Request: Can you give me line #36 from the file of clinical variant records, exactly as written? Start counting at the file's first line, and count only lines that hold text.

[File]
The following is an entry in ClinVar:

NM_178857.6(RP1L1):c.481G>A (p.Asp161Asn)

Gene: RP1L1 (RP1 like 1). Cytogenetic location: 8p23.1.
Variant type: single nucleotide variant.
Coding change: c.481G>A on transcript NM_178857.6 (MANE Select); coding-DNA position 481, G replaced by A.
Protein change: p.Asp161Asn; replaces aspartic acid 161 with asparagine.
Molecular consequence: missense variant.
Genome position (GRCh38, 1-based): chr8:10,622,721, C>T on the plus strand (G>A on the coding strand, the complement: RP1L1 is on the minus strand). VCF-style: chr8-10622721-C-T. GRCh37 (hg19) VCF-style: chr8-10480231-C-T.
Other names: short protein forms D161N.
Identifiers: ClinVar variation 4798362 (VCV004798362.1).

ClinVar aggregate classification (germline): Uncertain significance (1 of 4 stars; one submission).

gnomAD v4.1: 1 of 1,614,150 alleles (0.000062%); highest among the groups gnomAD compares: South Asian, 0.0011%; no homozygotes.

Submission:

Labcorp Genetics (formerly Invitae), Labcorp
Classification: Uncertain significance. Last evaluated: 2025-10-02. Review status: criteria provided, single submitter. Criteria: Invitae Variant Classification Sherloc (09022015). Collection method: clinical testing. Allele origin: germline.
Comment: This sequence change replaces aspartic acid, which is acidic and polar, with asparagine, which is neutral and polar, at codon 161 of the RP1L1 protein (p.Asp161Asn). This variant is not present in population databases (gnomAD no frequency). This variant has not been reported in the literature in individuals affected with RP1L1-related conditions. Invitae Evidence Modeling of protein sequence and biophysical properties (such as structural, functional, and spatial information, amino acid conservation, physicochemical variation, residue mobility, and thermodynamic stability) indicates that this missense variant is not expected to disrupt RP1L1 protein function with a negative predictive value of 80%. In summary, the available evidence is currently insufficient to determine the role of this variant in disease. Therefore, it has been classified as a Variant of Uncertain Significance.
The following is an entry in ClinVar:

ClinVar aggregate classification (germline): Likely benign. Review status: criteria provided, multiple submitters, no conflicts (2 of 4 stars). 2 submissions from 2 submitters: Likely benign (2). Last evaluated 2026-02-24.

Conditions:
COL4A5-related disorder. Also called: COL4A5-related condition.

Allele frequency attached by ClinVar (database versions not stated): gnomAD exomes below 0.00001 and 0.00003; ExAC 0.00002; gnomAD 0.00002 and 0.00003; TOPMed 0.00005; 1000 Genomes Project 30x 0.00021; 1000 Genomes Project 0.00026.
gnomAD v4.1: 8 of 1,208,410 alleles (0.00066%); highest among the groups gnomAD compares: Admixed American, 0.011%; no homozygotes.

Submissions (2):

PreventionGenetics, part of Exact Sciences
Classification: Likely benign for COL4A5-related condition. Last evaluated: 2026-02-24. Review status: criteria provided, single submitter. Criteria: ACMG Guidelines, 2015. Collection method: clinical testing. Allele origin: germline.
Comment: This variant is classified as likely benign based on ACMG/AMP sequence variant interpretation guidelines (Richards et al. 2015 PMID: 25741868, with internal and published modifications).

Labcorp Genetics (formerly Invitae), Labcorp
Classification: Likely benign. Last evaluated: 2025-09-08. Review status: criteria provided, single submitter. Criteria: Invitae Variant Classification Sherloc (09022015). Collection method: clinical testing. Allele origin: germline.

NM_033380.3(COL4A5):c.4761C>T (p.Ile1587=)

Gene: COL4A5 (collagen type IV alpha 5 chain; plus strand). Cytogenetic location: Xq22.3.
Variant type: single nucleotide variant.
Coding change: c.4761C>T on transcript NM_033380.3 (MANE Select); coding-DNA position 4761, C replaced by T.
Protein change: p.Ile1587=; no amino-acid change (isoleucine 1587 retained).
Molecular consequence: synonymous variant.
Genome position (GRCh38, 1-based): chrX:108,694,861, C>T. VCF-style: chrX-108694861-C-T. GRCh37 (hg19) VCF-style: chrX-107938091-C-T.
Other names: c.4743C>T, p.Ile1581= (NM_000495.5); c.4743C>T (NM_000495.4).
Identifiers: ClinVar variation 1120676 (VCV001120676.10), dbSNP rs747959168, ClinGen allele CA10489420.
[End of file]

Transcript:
Other names: c.4743C>T, p.Ile1581= (NM_000495.5); c.4743C>T (NM_000495.4).